The colony was maintained in the laboratory on sprouted potatoes Solanum tuberosum L. in a controlled environment room at 25 ± 1 °C, 70 ± 10% RH and complete darkness. Potatoes were stored in a cold chamber at 4 ± 1 °C in complete darkness until the start of sprouting. When needed, potatoes were transferred to incubators at 25 ± 1 °C in complete darkness to stimulate complete sprouting. Each week, newly sprouted potatoes were infested passively by allowing crawlers to settle. Infested potatoes (3–5) were kept in 1 L plastic containers closed with a lid with a ventilation hole approximately 10 cm in diam and covered with voile to prevent crawlers from escaping. The bottoms of the containers were covered with paper towels to absorb honeydew. Crawlers used in this experiment were obtained from newly developed ovisacs which were transferred from the rearing area to glass tubes (5 cm ht × 1 cm diam) closed with Parafilm® and checked daily until the eggs hatched (after hatching nymphs tend to cluster under the ovisac, which is easily seen through the glass).


Experiments were conducted in the Laboratory of Entomology of Embrapa Uva e Vinho, Bento Gonçalves, Brazil, during the 2013–2014 growing year, in controlled environment rooms at a temperature of 25 ± 1 °C, 12:12 h L:D cycle and 70 ± 10% relative humidity (RH). The study was conducted with leaves from adult plants of apple Malus domestica ‘Fuji Suprema’ (Rosaceae), persimmon Diospyros kaki ‘Fuyu’ (Ebenaceae), and grape Vitis labrusca ‘Niágara Rosada’ (Vitaceae). Leaves were collected from experimental fields free of insecticide applications at Embrapa Uva e Vinho Station. Leaves were washed in a solution of water and sodium hypochlorite (10 ml per L) for 2 min and dried with a paper towel before they were offered to the mealybugs.


Neonate crawlers were transferred with a fine paintbrush into Petri dishes (6 cm diam × 1.5 cm ht) containing a leaf disk (3.5 cm diam) cut from the host plant and placed on a thin layer (15 ml) of wateragarose (agar 1.5% and 0.15% methylparaben) in order to maintain the turgidity of the leaves. Petri dishes were closed with Parafilm®. The leaf disk was cut to keep at least 1 large vein in the center of the disk. The scales were placed on the upper side of the leaf, and most of them moved to the underside. For the 1st instar, 30 crawlers were placed in each Petri dish and kept together until the first molt. After molting, each mealybug was transferred to its own leaf disk (Petri dish). There were about 200 nymphs (replicates) for each host-plant treatment. Weekly (or before when the leaves started to show symptoms of degradation) leaf disks were changed and the mealybugs transferred to new leaves to ensure a supply of fresh food. In order to avoid damage to mouthparts, the mealybugs were transferred with a paintbrush only when they were moving. When they were settled, the old leaf disk was cut around the mealybug (about 1 cm2) and placed on the fresh leaf. Mealybugs were observed daily under a stereomicroscope and ecdysis was confirmed by the presence of exuviae near nymphs. Developmental time for each instar was recorded by checking daily for the presence of exuviae. For males, the duration of development of the prepupal and pupal stages was determined by checking for exuviae pushed to the end of the tubular tests (Chong et al. 2003).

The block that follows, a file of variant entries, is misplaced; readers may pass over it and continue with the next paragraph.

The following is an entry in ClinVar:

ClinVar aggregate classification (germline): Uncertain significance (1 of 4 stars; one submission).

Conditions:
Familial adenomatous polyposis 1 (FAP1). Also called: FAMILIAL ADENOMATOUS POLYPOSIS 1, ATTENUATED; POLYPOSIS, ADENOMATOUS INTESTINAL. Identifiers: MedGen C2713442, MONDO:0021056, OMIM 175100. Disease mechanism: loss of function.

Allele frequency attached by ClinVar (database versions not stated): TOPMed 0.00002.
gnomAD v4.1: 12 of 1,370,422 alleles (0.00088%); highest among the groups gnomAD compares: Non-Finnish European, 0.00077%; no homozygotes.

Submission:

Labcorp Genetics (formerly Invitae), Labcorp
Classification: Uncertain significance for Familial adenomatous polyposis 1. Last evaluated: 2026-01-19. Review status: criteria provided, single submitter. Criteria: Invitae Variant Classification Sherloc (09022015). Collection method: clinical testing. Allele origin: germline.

In each treatment, the life cycle was monitored by recording the means for development duration calculated for each instar as follows: the number of d from egg hatching until emergence, the survival rate of each instar, recorded by counting the number of individuals that successfully molted to the next instar, and the number of emerging adult males and females.


The influence of the host plant on the fecundity, reproductive period, and adult longevity of P. viburni was studied with adult mealybugs collected from the development and survivorship experiment. Newly emerged virgin females were placed in individual Petri dishes with a leaf disk (as described previously) to assess reproduction. Twenty females were held alone to assess the non-mating treatment, and 30 were provided with 2 to 4 newly emerged males reared from each host plant to ensure fertilization. The fecundity, fertility, preoviposition, and oviposition times were recorded for all ovipositing females for each host plant. Females were checked every day for signs of oviposition. When ovisac production started, the presence of eggs in the wax was checked. The number of eggs was recorded every 2 d, removing part of the ovisac from the Petri dish at each count. The ovisacs removed were transferred to new Petri dishes until eggs hatched, and fertility was calculated by the percentage of viable eggs. Females that did not reproduce were excluded from the data analyses. Adult longevity was recorded as the duration between adult emergence and death, including females that did not reproduce. Mealybugs were considered dead if they did not move after being touched with a fine-tip brush. The proportion of females was used as a secondary sex ratio, and was determined by dividing the number of adult females by the total number of adults on each host plant.